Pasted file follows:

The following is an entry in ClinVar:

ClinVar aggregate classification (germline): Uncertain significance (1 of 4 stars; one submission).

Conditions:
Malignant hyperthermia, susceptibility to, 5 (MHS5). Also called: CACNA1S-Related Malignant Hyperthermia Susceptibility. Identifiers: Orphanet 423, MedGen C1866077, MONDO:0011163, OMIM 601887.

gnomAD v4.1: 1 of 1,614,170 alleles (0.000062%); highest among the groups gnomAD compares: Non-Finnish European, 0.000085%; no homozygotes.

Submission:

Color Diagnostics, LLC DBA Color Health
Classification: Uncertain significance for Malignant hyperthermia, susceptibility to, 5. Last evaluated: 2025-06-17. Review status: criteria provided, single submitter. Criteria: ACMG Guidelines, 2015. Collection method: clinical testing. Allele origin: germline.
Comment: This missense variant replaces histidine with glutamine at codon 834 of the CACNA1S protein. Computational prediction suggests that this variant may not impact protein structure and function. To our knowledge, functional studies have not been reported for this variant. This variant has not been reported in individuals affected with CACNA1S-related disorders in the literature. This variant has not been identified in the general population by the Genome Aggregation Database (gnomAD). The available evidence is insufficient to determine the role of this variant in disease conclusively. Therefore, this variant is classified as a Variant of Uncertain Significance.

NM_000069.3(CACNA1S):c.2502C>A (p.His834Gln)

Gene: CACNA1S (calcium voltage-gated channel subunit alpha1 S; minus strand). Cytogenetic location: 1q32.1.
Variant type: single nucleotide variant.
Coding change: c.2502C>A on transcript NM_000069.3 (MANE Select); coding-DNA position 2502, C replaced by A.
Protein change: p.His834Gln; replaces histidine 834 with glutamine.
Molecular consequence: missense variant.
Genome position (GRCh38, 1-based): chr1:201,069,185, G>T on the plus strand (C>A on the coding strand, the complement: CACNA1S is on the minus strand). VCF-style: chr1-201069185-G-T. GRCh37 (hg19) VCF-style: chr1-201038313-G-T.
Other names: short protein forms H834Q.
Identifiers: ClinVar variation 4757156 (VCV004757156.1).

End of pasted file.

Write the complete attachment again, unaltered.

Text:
The following is an entry in ClinVar:

ClinVar aggregate classification (germline): Uncertain significance (1 of 4 stars; one submission).

Conditions:
Malignant hyperthermia, susceptibility to, 5 (MHS5). Also called: CACNA1S-Related Malignant Hyperthermia Susceptibility. Identifiers: Orphanet 423, MedGen C1866077, MONDO:0011163, OMIM 601887.

gnomAD v4.1: 1 of 1,614,170 alleles (0.000062%); highest among the groups gnomAD compares: Non-Finnish European, 0.000085%; no homozygotes.

Submission:

Color Diagnostics, LLC DBA Color Health
Classification: Uncertain significance for Malignant hyperthermia, susceptibility to, 5. Last evaluated: 2025-06-17. Review status: criteria provided, single submitter. Criteria: ACMG Guidelines, 2015. Collection method: clinical testing. Allele origin: germline.
Comment: This missense variant replaces histidine with glutamine at codon 834 of the CACNA1S protein. Computational prediction suggests that this variant may not impact protein structure and function. To our knowledge, functional studies have not been reported for this variant. This variant has not been reported in individuals affected with CACNA1S-related disorders in the literature. This variant has not been identified in the general population by the Genome Aggregation Database (gnomAD). The available evidence is insufficient to determine the role of this variant in disease conclusively. Therefore, this variant is classified as a Variant of Uncertain Significance.

NM_000069.3(CACNA1S):c.2502C>A (p.His834Gln)

Gene: CACNA1S (calcium voltage-gated channel subunit alpha1 S; minus strand). Cytogenetic location: 1q32.1.
Variant type: single nucleotide variant.
Coding change: c.2502C>A on transcript NM_000069.3 (MANE Select); coding-DNA position 2502, C replaced by A.
Protein change: p.His834Gln; replaces histidine 834 with glutamine.
Molecular consequence: missense variant.
Genome position (GRCh38, 1-based): chr1:201,069,185, G>T on the plus strand (C>A on the coding strand, the complement: CACNA1S is on the minus strand). VCF-style: chr1-201069185-G-T. GRCh37 (hg19) VCF-style: chr1-201038313-G-T.
Other names: short protein forms H834Q.
Identifiers: ClinVar variation 4757156 (VCV004757156.1).